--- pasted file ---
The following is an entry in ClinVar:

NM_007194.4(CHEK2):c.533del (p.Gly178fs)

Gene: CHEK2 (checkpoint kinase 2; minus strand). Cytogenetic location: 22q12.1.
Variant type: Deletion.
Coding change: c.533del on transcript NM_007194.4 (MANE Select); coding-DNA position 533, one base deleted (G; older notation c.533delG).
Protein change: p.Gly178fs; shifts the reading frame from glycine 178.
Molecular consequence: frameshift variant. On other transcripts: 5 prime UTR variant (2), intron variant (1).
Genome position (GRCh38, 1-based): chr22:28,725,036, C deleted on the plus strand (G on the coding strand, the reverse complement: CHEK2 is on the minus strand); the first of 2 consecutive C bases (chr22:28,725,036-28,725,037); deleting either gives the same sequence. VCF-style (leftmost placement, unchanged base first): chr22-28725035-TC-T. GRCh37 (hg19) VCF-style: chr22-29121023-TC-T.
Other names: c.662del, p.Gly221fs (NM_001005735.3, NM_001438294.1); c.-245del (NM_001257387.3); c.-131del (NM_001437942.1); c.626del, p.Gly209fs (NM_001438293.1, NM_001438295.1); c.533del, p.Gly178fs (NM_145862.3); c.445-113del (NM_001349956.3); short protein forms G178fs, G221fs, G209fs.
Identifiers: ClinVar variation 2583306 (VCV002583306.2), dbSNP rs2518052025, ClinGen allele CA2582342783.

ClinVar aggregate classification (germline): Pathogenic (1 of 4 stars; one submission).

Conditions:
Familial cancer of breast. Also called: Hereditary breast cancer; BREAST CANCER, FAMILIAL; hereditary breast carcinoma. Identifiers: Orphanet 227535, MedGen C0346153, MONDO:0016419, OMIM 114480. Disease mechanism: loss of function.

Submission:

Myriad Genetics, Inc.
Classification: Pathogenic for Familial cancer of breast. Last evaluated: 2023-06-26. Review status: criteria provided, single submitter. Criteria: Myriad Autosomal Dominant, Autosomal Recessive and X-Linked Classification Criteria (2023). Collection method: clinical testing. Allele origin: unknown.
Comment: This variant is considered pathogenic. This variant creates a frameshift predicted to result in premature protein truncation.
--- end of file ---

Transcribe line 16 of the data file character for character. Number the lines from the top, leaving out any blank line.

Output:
Classification: Pathogenic for Familial cancer of breast. Last evaluated: 2023-06-26. Review status: criteria provided, single submitter. Criteria: Myriad Autosomal Dominant, Autosomal Recessive and X-Linked Classification Criteria (2023). Collection method: clinical testing. Allele origin: unknown.